Households of color continue to be affected at disproportionate rates during the COVID-19 pandemic, with utility disconnections, evictions and debt higher in their communities than in their white counterparts.
That's according to the latest data from the Indiana University O'Neill School of Public and Environmental Affairs, which surveyed more than 1,800 Americans at or below 200 percent of the federal poverty line.
The survey, conducted by professors Sanya Carley and David Konisky, is the second wave of the "Survey of Household Energy Insecurity in Time of COVID." The first batch of data, released in June, both highlighted and foreshadowed significant problems with vulnerable populations' ability to pay utility bills, put food on their tables and remain in their homes. Carley and Konisky hypothesized that the energy demands of summer heat would only exacerbate the problem.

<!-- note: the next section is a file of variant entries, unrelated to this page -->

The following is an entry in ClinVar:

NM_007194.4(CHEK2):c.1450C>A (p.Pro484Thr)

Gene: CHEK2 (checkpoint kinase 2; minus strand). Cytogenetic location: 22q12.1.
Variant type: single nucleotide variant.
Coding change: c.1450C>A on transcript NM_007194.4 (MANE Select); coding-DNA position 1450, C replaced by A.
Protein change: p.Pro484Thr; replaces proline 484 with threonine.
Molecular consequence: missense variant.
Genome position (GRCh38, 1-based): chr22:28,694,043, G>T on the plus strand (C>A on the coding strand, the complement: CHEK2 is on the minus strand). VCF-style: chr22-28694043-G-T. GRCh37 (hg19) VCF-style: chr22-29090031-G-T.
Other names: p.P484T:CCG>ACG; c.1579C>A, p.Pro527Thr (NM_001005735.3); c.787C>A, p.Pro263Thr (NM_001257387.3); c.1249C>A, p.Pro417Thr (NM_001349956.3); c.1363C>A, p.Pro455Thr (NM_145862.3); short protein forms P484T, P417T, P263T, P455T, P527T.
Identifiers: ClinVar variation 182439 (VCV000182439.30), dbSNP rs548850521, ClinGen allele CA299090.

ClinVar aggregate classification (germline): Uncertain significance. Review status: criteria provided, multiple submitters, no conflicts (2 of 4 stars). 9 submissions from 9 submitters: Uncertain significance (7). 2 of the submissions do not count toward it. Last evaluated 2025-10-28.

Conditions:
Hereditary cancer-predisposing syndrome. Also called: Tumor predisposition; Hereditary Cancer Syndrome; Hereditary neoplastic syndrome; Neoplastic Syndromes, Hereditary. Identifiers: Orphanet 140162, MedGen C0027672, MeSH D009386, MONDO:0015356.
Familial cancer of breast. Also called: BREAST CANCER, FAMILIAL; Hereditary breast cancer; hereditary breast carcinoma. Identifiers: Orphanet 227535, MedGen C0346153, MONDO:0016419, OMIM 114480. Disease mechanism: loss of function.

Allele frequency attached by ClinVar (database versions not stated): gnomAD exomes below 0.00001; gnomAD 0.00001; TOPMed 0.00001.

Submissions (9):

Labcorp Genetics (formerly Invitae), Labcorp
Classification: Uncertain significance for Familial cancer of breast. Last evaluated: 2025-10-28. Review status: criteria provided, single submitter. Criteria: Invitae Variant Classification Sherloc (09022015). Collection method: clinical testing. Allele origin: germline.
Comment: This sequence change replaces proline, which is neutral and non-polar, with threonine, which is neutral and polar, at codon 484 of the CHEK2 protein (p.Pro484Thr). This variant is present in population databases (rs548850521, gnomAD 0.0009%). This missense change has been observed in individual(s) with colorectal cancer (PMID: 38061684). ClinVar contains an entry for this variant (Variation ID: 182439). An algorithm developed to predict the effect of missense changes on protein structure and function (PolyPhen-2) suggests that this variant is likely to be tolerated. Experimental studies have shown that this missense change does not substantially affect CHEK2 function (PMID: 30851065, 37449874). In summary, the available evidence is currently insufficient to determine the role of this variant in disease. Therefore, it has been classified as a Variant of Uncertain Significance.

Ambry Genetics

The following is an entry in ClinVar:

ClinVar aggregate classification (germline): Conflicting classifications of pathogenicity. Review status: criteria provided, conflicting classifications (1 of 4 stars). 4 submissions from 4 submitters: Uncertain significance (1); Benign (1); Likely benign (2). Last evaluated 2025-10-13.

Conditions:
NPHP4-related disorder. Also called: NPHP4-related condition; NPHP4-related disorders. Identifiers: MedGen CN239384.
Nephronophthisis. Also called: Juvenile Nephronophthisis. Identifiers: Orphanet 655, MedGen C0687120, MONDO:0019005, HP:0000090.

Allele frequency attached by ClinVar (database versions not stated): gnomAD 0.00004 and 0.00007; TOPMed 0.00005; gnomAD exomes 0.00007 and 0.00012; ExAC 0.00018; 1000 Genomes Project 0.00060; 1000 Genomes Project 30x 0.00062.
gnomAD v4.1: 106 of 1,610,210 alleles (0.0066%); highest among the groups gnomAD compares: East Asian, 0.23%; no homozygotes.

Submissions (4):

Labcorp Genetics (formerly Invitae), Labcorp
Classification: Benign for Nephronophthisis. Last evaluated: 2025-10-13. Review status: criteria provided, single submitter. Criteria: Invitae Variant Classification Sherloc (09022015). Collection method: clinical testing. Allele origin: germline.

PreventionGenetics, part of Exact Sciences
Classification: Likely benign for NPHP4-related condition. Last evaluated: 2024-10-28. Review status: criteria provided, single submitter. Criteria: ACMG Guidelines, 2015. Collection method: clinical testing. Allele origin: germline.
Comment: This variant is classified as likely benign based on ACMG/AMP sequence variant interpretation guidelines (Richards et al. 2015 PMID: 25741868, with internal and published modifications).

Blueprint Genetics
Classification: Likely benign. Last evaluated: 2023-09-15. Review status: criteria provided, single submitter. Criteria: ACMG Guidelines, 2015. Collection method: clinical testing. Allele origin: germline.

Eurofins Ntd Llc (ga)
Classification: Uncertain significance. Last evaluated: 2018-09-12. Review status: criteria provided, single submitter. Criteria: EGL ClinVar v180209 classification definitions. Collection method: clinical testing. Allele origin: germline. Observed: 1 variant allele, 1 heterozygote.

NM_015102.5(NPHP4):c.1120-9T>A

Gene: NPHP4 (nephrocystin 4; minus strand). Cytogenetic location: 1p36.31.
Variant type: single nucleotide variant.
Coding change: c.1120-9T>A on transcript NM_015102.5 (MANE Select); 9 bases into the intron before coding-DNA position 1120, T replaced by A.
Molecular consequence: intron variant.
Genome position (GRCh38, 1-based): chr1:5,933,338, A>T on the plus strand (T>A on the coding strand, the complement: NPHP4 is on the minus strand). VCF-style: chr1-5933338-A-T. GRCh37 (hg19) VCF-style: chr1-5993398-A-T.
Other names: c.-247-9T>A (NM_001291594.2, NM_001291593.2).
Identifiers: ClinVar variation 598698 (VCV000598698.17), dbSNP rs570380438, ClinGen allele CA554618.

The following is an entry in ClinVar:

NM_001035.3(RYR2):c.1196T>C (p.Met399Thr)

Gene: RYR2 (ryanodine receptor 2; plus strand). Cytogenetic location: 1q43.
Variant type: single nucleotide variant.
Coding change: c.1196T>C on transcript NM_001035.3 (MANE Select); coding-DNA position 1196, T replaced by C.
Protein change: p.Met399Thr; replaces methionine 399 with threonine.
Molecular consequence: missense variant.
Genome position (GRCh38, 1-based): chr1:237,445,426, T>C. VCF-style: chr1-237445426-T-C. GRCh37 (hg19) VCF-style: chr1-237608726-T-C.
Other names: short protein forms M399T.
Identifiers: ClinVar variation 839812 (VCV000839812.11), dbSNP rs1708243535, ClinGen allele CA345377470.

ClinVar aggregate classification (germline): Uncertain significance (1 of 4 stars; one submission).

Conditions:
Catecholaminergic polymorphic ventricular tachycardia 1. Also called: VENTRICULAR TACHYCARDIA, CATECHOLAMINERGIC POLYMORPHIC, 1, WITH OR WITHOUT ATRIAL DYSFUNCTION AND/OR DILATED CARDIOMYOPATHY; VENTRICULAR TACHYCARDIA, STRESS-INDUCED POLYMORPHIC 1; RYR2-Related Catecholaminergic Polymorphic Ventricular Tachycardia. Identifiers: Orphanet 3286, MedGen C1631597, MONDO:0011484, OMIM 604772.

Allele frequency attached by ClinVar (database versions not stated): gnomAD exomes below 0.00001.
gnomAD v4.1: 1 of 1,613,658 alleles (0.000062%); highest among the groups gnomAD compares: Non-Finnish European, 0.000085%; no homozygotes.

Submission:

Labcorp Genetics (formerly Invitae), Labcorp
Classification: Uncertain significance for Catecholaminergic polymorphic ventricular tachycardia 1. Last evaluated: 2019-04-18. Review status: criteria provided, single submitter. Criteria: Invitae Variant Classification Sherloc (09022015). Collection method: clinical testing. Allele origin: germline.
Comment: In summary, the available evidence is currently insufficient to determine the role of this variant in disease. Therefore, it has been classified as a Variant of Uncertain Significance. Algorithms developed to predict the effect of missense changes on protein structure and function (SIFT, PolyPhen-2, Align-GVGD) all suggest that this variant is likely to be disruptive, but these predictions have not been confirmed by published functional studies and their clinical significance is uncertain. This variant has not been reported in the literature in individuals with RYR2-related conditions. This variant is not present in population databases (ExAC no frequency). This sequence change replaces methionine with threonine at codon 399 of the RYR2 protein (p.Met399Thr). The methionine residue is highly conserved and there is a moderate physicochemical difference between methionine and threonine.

The newest data, covering Aug. 4 to 20, confirms those suspicions.
Since June, 17 percent of surveyed respondents reported that they could not pay their energy bill, 11 percent had received a notice for utility disconnection, and 4 percent had been disconnected from the electric grid. These overall rates, however, disguise important disparities across low-income families.
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